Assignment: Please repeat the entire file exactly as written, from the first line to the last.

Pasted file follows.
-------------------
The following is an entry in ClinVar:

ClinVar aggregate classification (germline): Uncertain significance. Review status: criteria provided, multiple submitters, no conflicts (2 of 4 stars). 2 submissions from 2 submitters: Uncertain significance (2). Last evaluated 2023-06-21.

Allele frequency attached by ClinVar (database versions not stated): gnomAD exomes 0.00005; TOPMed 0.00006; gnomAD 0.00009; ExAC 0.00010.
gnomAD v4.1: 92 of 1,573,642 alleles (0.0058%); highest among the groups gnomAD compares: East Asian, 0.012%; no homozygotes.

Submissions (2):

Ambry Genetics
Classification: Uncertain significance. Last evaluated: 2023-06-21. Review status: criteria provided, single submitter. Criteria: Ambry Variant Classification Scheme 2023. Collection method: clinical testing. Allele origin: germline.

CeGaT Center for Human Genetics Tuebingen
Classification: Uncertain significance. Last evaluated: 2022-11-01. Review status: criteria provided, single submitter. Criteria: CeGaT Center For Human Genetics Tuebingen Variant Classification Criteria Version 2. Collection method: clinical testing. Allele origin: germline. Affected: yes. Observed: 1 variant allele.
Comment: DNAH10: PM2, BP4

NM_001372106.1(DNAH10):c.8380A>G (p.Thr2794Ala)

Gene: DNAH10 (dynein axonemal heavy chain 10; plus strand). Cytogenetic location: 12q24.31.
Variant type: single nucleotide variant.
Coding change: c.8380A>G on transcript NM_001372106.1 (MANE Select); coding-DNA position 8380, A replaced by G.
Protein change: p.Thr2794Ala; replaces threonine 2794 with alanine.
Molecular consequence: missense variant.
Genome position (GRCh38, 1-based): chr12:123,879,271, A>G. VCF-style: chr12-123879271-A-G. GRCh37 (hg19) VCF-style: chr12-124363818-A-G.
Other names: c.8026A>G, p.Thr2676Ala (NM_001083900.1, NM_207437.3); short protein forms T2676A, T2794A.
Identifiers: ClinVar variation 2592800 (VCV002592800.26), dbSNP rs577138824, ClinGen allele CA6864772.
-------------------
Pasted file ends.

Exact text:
The following is an entry in ClinVar:

ClinVar aggregate classification (germline): Uncertain significance. Review status: criteria provided, multiple submitters, no conflicts (2 of 4 stars). 2 submissions from 2 submitters: Uncertain significance (2). Last evaluated 2023-06-21.

Allele frequency attached by ClinVar (database versions not stated): gnomAD exomes 0.00005; TOPMed 0.00006; gnomAD 0.00009; ExAC 0.00010.
gnomAD v4.1: 92 of 1,573,642 alleles (0.0058%); highest among the groups gnomAD compares: East Asian, 0.012%; no homozygotes.

Submissions (2):

Ambry Genetics
Classification: Uncertain significance. Last evaluated: 2023-06-21. Review status: criteria provided, single submitter. Criteria: Ambry Variant Classification Scheme 2023. Collection method: clinical testing. Allele origin: germline.

CeGaT Center for Human Genetics Tuebingen
Classification: Uncertain significance. Last evaluated: 2022-11-01. Review status: criteria provided, single submitter. Criteria: CeGaT Center For Human Genetics Tuebingen Variant Classification Criteria Version 2. Collection method: clinical testing. Allele origin: germline. Affected: yes. Observed: 1 variant allele.
Comment: DNAH10: PM2, BP4

NM_001372106.1(DNAH10):c.8380A>G (p.Thr2794Ala)

Gene: DNAH10 (dynein axonemal heavy chain 10; plus strand). Cytogenetic location: 12q24.31.
Variant type: single nucleotide variant.
Coding change: c.8380A>G on transcript NM_001372106.1 (MANE Select); coding-DNA position 8380, A replaced by G.
Protein change: p.Thr2794Ala; replaces threonine 2794 with alanine.
Molecular consequence: missense variant.
Genome position (GRCh38, 1-based): chr12:123,879,271, A>G. VCF-style: chr12-123879271-A-G. GRCh37 (hg19) VCF-style: chr12-124363818-A-G.
Other names: c.8026A>G, p.Thr2676Ala (NM_001083900.1, NM_207437.3); short protein forms T2676A, T2794A.
Identifiers: ClinVar variation 2592800 (VCV002592800.26), dbSNP rs577138824, ClinGen allele CA6864772.